Commodity Supplemental Food Program (CSFP) 101

CSFP 101

The Fair Trade Favorites giveaway has ended. Congrats to Twitter follower @berryman_beth!

Here’s another 101 quicky introduction to one of the American government’s food programs – the Commodity Supplemental Food Program, or CSFP. If you’re starting to get confused about all these programs and acronyms, never fear. I’ll be doing a roundup once they each have their own post. In the meantime, if you’re wondering about any of the other programs I’ve covered, check out the links!

SNAP (Food Stamps)
Women, Infants, and Children (WIC)
National School Lunch Program (NSLP)
UN World Food Programme (International)
Meals on Wheels (Non-profit, not government program, although they do distribute on behalf of programs that feed the elderly)
Head Start 101
The Emergency Food Assistance Program (TEFAP)

The Emergency Food Assistance Program (TEFAP), Food Distribution Program on Indian Reservations (FDPIR – a future post), and the Commodity Supplemental Food Program (CSFP) are all literal commodity distribution programs – they hand out food stuffs rather than money. TEFAP is available to a wide segment of the population in emergency situations. FDPIR is (obviously) specific to Native American Indian reservations. CSFP is specific to senior citizens, and it provides them with a monthly package of nutritionally-dense foods to improve the quality of their diets.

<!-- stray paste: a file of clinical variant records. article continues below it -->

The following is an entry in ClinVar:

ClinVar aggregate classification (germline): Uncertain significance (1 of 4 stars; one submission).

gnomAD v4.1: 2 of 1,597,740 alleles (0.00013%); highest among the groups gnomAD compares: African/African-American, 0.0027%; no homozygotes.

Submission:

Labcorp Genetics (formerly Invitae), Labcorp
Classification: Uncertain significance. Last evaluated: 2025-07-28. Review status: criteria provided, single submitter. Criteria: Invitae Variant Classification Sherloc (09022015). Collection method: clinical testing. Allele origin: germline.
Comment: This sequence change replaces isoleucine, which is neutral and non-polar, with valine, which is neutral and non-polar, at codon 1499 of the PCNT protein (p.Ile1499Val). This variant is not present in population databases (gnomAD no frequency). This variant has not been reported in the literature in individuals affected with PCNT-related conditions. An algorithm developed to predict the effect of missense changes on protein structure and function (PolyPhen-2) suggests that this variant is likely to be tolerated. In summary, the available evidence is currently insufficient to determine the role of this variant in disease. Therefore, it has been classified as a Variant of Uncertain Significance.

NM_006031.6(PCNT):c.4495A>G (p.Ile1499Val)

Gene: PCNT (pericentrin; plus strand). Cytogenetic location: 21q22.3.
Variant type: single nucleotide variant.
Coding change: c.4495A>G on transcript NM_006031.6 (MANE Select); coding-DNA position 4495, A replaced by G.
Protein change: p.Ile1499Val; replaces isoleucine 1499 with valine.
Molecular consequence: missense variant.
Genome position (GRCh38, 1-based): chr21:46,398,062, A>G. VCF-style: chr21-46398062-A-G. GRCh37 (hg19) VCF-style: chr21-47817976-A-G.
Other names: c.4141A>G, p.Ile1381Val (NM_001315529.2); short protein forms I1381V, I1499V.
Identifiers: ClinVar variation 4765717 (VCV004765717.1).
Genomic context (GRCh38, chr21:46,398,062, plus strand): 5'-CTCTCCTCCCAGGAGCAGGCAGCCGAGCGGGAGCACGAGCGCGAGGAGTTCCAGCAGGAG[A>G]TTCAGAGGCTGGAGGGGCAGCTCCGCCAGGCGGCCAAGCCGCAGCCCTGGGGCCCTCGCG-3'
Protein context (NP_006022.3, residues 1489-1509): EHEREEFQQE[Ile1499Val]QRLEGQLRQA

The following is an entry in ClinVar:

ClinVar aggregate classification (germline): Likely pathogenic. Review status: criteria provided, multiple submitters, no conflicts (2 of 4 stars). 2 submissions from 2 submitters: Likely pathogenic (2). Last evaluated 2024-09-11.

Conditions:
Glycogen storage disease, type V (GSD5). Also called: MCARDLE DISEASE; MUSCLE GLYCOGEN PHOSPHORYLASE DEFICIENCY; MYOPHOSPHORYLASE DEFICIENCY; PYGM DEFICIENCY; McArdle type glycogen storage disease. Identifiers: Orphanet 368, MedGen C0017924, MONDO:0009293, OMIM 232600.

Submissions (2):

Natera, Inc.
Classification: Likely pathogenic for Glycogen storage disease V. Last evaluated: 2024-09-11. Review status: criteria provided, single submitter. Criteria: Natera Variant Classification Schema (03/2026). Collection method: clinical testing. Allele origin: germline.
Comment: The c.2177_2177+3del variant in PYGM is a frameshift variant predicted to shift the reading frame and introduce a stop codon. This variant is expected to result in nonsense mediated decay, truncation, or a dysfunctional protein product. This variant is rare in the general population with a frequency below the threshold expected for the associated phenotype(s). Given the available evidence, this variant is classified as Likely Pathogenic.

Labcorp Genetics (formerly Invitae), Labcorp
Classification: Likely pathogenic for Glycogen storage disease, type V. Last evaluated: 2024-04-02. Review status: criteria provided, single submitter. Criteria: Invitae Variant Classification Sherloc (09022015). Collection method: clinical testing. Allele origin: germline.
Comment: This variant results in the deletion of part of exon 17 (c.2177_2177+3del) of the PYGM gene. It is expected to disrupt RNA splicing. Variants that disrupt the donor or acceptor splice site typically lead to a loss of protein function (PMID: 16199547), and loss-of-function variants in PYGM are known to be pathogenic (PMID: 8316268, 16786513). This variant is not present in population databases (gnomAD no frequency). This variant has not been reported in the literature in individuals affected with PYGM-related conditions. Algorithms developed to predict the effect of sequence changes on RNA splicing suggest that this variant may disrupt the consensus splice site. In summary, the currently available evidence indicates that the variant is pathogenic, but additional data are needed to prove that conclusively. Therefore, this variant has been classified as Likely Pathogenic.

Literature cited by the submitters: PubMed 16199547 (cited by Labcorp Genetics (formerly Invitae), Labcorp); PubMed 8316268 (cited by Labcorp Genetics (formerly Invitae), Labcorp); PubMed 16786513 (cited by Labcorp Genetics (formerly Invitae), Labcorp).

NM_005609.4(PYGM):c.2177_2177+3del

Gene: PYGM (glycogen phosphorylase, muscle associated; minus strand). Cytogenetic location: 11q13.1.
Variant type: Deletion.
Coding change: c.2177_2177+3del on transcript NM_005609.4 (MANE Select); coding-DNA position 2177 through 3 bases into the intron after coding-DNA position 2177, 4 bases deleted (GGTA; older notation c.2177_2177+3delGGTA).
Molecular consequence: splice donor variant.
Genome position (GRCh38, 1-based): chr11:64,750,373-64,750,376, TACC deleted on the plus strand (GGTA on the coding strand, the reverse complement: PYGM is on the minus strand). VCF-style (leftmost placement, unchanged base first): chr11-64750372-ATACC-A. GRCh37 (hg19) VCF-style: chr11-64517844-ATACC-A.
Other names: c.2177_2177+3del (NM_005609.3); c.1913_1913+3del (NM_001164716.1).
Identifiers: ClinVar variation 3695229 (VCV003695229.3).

The USDA buys the food for the CSFP program at wholesale prices and distributes it to seniors 60 and older who are at or below 130% of the federal poverty income guidelines. The program is only available in 46 states, the District of Colombia, and on two Indian reservations. It will cost the U.S Federal government over $211 million in 2015, and provides food to over 573,000 people per month. The program is funded by the federal government (both the food cost and the administration expenses) but is administered by state and local government agencies as well as nonprofit organizations such as Meals on Wheels.

CSFP is an investment in our elderly population, because good nutrition helps seniors stay healthier and remain independent longer. This reduces the burden on Medicare/Medicaid and increases quality of life. Seniors are especially vulnerable to malnutrition because many of them live on a fixed income while grocery prices continue to rise. They don’t have a lot of opportunity to make more money, and physical limitations and apartment living impedes their ability to grow fresh fruits and vegetables.

If you or a loved one are 60 years old or older and might benefit from CSFP,click HERE to find out if your state participates in the program, if you qualify for benefits, and how to apply.

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